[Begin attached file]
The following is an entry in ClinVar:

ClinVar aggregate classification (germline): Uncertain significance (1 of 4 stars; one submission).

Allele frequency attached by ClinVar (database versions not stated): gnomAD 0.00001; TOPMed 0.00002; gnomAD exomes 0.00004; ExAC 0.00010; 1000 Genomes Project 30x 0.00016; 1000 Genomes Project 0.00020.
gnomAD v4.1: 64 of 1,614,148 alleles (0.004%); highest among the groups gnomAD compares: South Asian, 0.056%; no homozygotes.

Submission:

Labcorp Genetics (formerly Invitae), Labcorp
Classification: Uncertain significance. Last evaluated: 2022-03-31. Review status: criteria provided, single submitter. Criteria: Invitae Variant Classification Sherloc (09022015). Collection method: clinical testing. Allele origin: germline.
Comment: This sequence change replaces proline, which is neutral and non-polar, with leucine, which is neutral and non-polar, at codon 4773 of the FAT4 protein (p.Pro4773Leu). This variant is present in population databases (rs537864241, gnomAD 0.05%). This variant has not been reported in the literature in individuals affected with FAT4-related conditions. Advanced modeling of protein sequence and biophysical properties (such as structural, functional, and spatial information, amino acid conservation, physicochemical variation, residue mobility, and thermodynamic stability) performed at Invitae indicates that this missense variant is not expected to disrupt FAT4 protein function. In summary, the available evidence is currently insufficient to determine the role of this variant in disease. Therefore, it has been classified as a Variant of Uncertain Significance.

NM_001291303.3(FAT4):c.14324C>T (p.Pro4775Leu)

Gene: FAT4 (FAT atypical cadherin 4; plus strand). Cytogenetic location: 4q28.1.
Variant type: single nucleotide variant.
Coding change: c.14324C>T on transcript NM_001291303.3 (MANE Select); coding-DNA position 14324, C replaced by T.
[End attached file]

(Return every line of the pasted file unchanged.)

The following is an entry in ClinVar:

ClinVar aggregate classification (germline): Uncertain significance (1 of 4 stars; one submission).

Allele frequency attached by ClinVar (database versions not stated): gnomAD 0.00001; TOPMed 0.00002; gnomAD exomes 0.00004; ExAC 0.00010; 1000 Genomes Project 30x 0.00016; 1000 Genomes Project 0.00020.
gnomAD v4.1: 64 of 1,614,148 alleles (0.004%); highest among the groups gnomAD compares: South Asian, 0.056%; no homozygotes.

Submission:

Labcorp Genetics (formerly Invitae), Labcorp
Classification: Uncertain significance. Last evaluated: 2022-03-31. Review status: criteria provided, single submitter. Criteria: Invitae Variant Classification Sherloc (09022015). Collection method: clinical testing. Allele origin: germline.
Comment: This sequence change replaces proline, which is neutral and non-polar, with leucine, which is neutral and non-polar, at codon 4773 of the FAT4 protein (p.Pro4773Leu). This variant is present in population databases (rs537864241, gnomAD 0.05%). This variant has not been reported in the literature in individuals affected with FAT4-related conditions. Advanced modeling of protein sequence and biophysical properties (such as structural, functional, and spatial information, amino acid conservation, physicochemical variation, residue mobility, and thermodynamic stability) performed at Invitae indicates that this missense variant is not expected to disrupt FAT4 protein function. In summary, the available evidence is currently insufficient to determine the role of this variant in disease. Therefore, it has been classified as a Variant of Uncertain Significance.

NM_001291303.3(FAT4):c.14324C>T (p.Pro4775Leu)

Gene: FAT4 (FAT atypical cadherin 4; plus strand). Cytogenetic location: 4q28.1.
Variant type: single nucleotide variant.
Coding change: c.14324C>T on transcript NM_001291303.3 (MANE Select); coding-DNA position 14324, C replaced by T.